Legionary brother talks about wound of Father Maciel’s transgressions

ROME — Legionaries of Christ Brother Daniel Turski drew a striking contrast between Blessed John Paul II and Father Marcial Maciel Degollado, the disgraced Legionaries founder, while asking a question after a talk by chastity author and speaker Christopher West.

Christopher West speak in front of an image of Blessed Pope John Paul II during a Theology of the Body conference at Regina Apostolorum University in Rome Nov. 11. (CNS/Paul Haring)

At a conference on the “Theology of the Body” today at the Legionary-run Regina Apostolorum University, in an auditorium full of Legionary brothers and priests, Turski held up the late Pope John Paul as a model of chastity in contrast to his order’s founder, Father Maciel, who who was discovered to have sexually abused seminarians and fathered children.

In responding to Turski, West encouraged the Legion to be honest about its weaknesses and not try to hide the wound of Father Maciel’s transgressions. “There is a new humility in you,” West said of the Legion, adding that he saw great hope for the Legion as “the army that will bring Theology of the Body to the world.”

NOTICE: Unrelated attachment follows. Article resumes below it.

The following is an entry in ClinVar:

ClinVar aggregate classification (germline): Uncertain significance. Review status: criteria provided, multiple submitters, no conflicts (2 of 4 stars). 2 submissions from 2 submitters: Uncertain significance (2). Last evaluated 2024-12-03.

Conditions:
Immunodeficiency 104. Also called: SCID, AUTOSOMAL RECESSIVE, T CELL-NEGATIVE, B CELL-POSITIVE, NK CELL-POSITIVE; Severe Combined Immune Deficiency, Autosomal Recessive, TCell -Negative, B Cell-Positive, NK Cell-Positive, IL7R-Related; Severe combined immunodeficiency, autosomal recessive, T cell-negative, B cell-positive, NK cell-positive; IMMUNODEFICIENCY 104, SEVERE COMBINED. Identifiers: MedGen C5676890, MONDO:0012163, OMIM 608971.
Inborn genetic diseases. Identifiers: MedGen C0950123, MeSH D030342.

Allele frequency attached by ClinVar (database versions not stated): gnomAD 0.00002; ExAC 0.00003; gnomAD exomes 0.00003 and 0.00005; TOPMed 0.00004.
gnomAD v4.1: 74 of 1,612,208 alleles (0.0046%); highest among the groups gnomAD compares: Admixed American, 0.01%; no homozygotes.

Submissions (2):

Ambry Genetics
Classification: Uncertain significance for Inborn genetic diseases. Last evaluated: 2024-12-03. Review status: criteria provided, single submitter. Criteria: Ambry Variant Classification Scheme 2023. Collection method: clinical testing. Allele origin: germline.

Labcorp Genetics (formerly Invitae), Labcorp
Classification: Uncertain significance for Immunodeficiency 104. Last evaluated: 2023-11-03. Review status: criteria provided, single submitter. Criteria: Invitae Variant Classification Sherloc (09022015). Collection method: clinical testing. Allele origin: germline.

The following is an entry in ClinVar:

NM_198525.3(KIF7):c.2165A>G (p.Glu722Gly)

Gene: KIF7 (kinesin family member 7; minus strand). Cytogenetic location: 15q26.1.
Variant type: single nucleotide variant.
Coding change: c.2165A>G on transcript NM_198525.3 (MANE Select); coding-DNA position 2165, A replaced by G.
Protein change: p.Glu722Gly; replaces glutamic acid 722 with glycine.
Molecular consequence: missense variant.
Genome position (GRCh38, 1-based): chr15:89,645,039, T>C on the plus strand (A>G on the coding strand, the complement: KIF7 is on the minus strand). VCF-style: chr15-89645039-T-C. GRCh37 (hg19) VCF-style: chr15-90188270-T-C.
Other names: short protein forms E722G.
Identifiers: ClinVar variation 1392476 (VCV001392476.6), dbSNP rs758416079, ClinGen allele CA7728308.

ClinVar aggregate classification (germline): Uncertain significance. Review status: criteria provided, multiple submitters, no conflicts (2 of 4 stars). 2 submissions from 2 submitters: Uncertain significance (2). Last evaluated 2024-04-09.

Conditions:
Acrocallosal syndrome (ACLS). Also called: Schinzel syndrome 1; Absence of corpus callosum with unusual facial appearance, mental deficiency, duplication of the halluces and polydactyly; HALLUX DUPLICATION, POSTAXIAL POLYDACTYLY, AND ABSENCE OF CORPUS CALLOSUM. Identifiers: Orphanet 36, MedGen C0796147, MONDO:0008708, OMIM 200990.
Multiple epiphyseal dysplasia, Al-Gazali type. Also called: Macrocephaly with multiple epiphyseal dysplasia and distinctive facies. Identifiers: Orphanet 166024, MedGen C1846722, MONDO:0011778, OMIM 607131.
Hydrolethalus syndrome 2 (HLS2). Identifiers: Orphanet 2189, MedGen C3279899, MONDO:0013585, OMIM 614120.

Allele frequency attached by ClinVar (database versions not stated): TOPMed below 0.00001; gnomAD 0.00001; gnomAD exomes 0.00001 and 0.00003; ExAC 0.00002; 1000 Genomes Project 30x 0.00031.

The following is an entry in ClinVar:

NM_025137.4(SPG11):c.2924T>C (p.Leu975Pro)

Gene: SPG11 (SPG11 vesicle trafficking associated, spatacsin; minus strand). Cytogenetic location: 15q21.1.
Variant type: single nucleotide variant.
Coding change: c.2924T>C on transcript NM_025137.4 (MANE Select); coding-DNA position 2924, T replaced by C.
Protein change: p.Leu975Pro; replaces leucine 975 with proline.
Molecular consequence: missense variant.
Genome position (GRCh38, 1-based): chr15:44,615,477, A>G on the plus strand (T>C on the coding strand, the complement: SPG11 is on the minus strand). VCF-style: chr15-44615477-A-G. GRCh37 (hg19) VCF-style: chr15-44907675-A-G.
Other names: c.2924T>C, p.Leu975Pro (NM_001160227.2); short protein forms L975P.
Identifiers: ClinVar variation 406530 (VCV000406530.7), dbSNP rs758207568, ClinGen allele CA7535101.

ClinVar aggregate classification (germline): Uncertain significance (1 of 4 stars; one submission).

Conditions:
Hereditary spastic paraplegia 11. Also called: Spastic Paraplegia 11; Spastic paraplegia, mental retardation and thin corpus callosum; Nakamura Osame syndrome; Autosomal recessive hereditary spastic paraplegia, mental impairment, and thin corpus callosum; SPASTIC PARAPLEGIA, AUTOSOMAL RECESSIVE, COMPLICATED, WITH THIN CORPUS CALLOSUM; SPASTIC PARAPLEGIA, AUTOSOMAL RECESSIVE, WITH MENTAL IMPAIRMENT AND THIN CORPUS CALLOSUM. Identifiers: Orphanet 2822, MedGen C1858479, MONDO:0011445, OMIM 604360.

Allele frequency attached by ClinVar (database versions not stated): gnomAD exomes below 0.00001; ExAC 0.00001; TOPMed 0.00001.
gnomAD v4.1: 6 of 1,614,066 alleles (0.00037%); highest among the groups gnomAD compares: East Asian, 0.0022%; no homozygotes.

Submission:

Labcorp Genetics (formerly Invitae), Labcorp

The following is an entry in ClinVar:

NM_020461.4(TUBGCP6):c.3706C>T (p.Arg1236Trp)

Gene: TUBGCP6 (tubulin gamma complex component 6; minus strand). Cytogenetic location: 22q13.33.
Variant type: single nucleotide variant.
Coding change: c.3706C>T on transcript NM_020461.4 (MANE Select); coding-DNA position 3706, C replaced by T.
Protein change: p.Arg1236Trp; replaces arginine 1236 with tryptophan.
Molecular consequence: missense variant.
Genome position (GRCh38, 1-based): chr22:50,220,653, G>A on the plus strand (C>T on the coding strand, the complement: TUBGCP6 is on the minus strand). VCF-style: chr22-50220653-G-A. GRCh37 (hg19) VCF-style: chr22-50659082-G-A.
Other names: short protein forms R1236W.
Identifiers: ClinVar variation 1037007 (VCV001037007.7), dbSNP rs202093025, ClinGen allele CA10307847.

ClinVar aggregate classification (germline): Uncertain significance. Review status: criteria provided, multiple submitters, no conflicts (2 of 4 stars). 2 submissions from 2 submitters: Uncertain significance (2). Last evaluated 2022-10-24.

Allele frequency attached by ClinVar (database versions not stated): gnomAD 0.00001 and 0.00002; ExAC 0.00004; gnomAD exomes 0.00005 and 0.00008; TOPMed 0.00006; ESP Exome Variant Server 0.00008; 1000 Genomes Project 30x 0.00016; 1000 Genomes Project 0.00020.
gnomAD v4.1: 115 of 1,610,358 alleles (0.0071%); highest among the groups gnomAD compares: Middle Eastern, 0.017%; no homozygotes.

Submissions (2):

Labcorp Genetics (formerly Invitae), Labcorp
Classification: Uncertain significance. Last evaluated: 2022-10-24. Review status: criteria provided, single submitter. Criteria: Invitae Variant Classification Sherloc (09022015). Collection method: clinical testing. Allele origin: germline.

I spoke with Brother Turski after he made his comment. He said he hadn’t planned to say it, but it came out spontaneously.

Speaking about the late pope and the Father Maciel, Turski told me, “One opened his wounded humanity to Christ, but another recognized his wound but hid it out of fear.”

Turski, a Canadian who entered the Legion in 2003, said that he was very struck when West pointed out that sexual desires are not meant to be repressed, but rather — through the virtue of chastity — lived in an appropriate manner.